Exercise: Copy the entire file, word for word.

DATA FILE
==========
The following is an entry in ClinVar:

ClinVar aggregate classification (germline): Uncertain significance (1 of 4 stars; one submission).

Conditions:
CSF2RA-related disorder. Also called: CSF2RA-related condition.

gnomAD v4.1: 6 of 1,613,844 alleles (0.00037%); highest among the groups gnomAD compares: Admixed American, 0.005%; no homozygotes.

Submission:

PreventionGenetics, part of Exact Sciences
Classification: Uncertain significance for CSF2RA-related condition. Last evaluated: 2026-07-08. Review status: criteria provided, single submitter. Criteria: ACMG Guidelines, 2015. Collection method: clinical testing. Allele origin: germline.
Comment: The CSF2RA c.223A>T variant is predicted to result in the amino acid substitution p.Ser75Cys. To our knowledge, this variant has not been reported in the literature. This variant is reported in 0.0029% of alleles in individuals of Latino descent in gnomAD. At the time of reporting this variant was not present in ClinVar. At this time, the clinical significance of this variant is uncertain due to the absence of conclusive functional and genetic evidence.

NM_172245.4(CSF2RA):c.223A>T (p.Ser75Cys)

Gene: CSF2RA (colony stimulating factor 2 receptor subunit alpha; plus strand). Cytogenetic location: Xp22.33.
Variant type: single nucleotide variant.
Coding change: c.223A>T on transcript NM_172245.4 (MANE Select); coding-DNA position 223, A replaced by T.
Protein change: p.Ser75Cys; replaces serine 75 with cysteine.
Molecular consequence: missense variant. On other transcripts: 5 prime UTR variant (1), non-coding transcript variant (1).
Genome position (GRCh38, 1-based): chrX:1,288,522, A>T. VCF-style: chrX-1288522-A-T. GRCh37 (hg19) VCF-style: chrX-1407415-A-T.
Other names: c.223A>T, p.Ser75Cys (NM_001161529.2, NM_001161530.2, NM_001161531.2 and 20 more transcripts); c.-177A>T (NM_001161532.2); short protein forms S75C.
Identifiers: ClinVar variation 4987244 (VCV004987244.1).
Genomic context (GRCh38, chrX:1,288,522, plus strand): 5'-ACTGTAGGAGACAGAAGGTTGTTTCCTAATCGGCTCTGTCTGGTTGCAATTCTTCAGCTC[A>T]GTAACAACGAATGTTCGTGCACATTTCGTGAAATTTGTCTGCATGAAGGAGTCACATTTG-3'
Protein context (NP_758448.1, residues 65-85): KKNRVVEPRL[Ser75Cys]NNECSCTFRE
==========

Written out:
The following is an entry in ClinVar:

ClinVar aggregate classification (germline): Uncertain significance (1 of 4 stars; one submission).

Conditions:
CSF2RA-related disorder. Also called: CSF2RA-related condition.

gnomAD v4.1: 6 of 1,613,844 alleles (0.00037%); highest among the groups gnomAD compares: Admixed American, 0.005%; no homozygotes.

Submission:

PreventionGenetics, part of Exact Sciences
Classification: Uncertain significance for CSF2RA-related condition. Last evaluated: 2026-07-08. Review status: criteria provided, single submitter. Criteria: ACMG Guidelines, 2015. Collection method: clinical testing. Allele origin: germline.
Comment: The CSF2RA c.223A>T variant is predicted to result in the amino acid substitution p.Ser75Cys. To our knowledge, this variant has not been reported in the literature. This variant is reported in 0.0029% of alleles in individuals of Latino descent in gnomAD. At the time of reporting this variant was not present in ClinVar. At this time, the clinical significance of this variant is uncertain due to the absence of conclusive functional and genetic evidence.

NM_172245.4(CSF2RA):c.223A>T (p.Ser75Cys)

Gene: CSF2RA (colony stimulating factor 2 receptor subunit alpha; plus strand). Cytogenetic location: Xp22.33.
Variant type: single nucleotide variant.
Coding change: c.223A>T on transcript NM_172245.4 (MANE Select); coding-DNA position 223, A replaced by T.
Protein change: p.Ser75Cys; replaces serine 75 with cysteine.
Molecular consequence: missense variant. On other transcripts: 5 prime UTR variant (1), non-coding transcript variant (1).
Genome position (GRCh38, 1-based): chrX:1,288,522, A>T. VCF-style: chrX-1288522-A-T. GRCh37 (hg19) VCF-style: chrX-1407415-A-T.
Other names: c.223A>T, p.Ser75Cys (NM_001161529.2, NM_001161530.2, NM_001161531.2 and 20 more transcripts); c.-177A>T (NM_001161532.2); short protein forms S75C.
Identifiers: ClinVar variation 4987244 (VCV004987244.1).
Genomic context (GRCh38, chrX:1,288,522, plus strand): 5'-ACTGTAGGAGACAGAAGGTTGTTTCCTAATCGGCTCTGTCTGGTTGCAATTCTTCAGCTC[A>T]GTAACAACGAATGTTCGTGCACATTTCGTGAAATTTGTCTGCATGAAGGAGTCACATTTG-3'
Protein context (NP_758448.1, residues 65-85): KKNRVVEPRL[Ser75Cys]NNECSCTFRE